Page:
Video | Business Headlines | Internet | Science | Scientific Ethics | Technology | Search


Addington Community Closing Digital Divide

Closing the gap between people with and without access to information and communication technologies (ICTs) is the aim of a Community Internet Centre that will be on Friday in Addington, Christchurch.

The centre is part of the project, which has been developed to provide affordable access to ICTs through a community net centre and web site.

The project is the result of a partnership between the Addington Neighbourhood Association, Addington Bush, Manuka Cottage and Addington Business Association who joined forces to improve employment opportunities for residents and strengthen community networks. is the first project of its kind in the South Island and aims to remove barriers related to using ICTs through sharing resources, equipment and facilities, says committee spokesperson Jennifer Watts.

“Because we live and work in the area, we realised that without opportunities to learn about and use ICTs, a large sector of our community would be excluded from participating in New Zealand’s drive to become a knowledge economy.”

The centre is based in the Addingtown Mall and features a suite of 15 recycled computers. A co-ordinator will be appointed within the next month to oversee the centre’s daily operations.

The project has received support from a number of organisations including Telecome, Christchurch City Libraries, Christchurch Polytechnic Institute of Technology, Canterbury Development Corporation and the Strengthening Community Action Plan Core Group.

The group plans to have a community web site online in time for the centre’s opening and is investigating other joint ventures that meet the community’s needs.

The Hon. Jim Anderton will officially open the community net centre at 3pm on Friday (November 23). Members of the public and the media are welcome to attend the opening, which will be held at Addingtown Mall, 300 Lincoln Road.

For more information, please phone:

Jo Wolfreys 021 467 744

Michelle Budge Ph 03 337 9784 025 726 511

Jennifer Watts Ph 03 338 1332

In Other Words Communications

Michelle Budge 11 Strickland Street Somerfield Christchurch 8002

at home 03 337 9784 on the run 025 726 511

© Scoop Media

Business Headlines | Sci-Tech Headlines


ScoopPro: Helping The Education Sector Get More Out Of Scoop

The ScoopPro professional license includes a suite of useful information tools for professional users of Scoop including some specifically for those in the education sector to make your Scoop experience better. More>>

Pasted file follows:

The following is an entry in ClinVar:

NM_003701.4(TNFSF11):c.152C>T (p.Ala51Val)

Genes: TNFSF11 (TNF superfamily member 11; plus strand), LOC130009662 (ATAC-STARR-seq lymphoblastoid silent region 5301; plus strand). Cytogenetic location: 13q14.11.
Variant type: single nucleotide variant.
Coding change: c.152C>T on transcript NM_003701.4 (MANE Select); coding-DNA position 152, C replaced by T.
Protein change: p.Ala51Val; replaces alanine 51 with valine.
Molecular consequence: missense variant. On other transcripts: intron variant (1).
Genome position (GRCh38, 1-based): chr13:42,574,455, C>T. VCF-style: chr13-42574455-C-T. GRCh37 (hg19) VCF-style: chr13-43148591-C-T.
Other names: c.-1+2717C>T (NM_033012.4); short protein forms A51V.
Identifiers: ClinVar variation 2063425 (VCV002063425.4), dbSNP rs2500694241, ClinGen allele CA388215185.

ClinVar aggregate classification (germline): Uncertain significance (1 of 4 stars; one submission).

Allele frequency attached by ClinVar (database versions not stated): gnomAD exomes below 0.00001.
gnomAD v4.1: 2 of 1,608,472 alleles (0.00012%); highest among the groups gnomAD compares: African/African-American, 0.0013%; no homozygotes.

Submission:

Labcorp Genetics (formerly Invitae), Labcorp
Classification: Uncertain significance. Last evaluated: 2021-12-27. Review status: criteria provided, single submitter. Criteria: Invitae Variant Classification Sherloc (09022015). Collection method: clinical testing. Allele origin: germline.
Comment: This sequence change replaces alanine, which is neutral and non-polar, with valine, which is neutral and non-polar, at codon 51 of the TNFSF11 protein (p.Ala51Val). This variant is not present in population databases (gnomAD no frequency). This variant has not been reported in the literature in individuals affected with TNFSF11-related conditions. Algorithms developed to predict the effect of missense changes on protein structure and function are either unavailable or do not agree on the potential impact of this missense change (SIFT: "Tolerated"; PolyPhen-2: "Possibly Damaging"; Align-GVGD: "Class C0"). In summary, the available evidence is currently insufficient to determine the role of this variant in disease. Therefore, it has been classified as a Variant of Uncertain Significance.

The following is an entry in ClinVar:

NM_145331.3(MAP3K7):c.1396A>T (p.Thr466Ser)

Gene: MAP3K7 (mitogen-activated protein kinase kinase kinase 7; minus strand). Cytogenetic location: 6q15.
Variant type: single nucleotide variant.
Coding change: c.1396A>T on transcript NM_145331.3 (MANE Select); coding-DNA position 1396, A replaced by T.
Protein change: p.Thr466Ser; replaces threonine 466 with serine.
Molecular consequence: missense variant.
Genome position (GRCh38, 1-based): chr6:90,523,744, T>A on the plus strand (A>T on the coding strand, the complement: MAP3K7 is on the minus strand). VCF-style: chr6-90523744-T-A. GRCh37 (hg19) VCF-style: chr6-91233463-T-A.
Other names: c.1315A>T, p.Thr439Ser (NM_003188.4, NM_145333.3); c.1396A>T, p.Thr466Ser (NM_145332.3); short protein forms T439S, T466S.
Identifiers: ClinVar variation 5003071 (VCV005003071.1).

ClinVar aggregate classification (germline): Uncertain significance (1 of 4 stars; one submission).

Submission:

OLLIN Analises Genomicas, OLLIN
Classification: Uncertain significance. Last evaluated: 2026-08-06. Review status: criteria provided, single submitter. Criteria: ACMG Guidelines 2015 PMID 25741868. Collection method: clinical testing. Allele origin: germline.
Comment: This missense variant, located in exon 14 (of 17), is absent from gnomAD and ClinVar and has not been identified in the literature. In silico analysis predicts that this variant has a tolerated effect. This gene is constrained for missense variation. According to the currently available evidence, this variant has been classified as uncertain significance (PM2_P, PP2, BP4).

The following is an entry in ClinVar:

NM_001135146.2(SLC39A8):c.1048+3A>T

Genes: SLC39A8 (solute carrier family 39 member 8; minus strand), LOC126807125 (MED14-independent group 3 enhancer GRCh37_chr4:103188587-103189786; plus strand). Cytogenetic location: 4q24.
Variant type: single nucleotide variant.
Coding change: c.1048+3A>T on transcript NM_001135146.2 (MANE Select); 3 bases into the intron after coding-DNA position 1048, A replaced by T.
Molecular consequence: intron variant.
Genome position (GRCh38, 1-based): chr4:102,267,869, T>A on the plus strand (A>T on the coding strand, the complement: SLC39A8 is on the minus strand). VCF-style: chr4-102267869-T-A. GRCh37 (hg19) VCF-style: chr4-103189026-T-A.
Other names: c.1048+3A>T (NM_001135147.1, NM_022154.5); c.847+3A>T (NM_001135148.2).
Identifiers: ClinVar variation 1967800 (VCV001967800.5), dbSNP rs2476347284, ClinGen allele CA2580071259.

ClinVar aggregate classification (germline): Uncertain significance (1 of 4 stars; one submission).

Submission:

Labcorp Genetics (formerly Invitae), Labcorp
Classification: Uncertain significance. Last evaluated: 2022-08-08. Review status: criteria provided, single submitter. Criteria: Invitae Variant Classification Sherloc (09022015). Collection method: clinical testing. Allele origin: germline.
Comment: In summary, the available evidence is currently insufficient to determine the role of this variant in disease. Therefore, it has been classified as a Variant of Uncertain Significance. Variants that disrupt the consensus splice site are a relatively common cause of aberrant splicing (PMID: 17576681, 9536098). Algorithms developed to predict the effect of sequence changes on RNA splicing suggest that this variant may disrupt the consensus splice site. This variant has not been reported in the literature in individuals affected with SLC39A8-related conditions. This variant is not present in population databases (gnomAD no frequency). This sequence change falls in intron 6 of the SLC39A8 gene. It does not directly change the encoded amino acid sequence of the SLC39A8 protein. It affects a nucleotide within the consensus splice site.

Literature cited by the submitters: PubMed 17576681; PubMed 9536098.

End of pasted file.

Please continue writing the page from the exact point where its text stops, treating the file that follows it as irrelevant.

Big Tax Bill Due: Destiny Church Charities Deregistered

The independent Charities Registration Board has decided to remove Destiny International Trust and Te Hahi o Nga Matamua Holdings Limited from the Charities Register on 20 December 2017 because of the charities’ persistent failure to meet their annual return obligations. More>>

57 Million Users' Data: Uber Breach "Utterly Preventatable"

Cybersecurity leader Centrify says the Uber data breach of 57 million customer and driver records - which the ride-hailing company hid for more than a year - was “utterly preventable”. More>>

Scoop 3.0: How You Can Help Scoop’s Evolution

We have big plans for 2018 as we look to expand our public interest journalism coverage, upgrade our publishing infrastructure and offer even more valuable business tools to commercial users of Scoop. More>>

Having A Cow? Dairy Product Prices Slide For Fourth Straight Auction

Dairy product prices fell at the Global Dairy Trade auction, retreating for the fourth straight auction amid signs of increased production... Whole milk powder fell 2.7 percent to US$2,778 a tonne. More>>


Statistics: Butter At Record $5.67/Block; High Vegetable Prices

Rising dairy prices have pushed food prices up 2.7 percent in the year to October 2017, Stats NZ said today. This followed a 3.0 percent increase in the year to September 2017. More>>


Science: New Research Finds Herbicides Cause Antibiotic Resistance

New University of Canterbury research confirms that the active ingredients of the commonly used herbicides, RoundUp, Kamba and 2,4-D (glyphosate, dicamba and 2,4-D, respectively), each alone cause antibiotic resistance at concentrations well below label application rates. More>>


  • Bill Bennett on Tech